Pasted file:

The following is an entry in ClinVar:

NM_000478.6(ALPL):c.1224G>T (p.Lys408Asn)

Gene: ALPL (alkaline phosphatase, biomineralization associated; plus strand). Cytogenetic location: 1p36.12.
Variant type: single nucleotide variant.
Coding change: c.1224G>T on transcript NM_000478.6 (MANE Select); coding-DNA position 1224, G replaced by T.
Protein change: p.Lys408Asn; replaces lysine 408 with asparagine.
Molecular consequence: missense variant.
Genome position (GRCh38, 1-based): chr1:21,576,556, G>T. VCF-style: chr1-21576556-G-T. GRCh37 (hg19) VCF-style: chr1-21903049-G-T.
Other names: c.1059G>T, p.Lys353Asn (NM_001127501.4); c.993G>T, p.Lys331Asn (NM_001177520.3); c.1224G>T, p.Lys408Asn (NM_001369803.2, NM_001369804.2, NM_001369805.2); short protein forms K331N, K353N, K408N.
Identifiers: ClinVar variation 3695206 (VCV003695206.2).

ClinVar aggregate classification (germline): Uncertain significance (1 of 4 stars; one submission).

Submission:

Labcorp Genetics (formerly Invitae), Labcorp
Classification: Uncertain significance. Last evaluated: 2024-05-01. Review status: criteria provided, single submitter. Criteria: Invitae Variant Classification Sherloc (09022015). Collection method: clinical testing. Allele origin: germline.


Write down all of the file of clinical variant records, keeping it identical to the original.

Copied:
The following is an entry in ClinVar:

NM_000478.6(ALPL):c.1224G>T (p.Lys408Asn)

Gene: ALPL (alkaline phosphatase, biomineralization associated; plus strand). Cytogenetic location: 1p36.12.
Variant type: single nucleotide variant.
Coding change: c.1224G>T on transcript NM_000478.6 (MANE Select); coding-DNA position 1224, G replaced by T.
Protein change: p.Lys408Asn; replaces lysine 408 with asparagine.
Molecular consequence: missense variant.
Genome position (GRCh38, 1-based): chr1:21,576,556, G>T. VCF-style: chr1-21576556-G-T. GRCh37 (hg19) VCF-style: chr1-21903049-G-T.
Other names: c.1059G>T, p.Lys353Asn (NM_001127501.4); c.993G>T, p.Lys331Asn (NM_001177520.3); c.1224G>T, p.Lys408Asn (NM_001369803.2, NM_001369804.2, NM_001369805.2); short protein forms K331N, K353N, K408N.
Identifiers: ClinVar variation 3695206 (VCV003695206.2).

ClinVar aggregate classification (germline): Uncertain significance (1 of 4 stars; one submission).

Submission:

Labcorp Genetics (formerly Invitae), Labcorp
Classification: Uncertain significance. Last evaluated: 2024-05-01. Review status: criteria provided, single submitter. Criteria: Invitae Variant Classification Sherloc (09022015). Collection method: clinical testing. Allele origin: germline.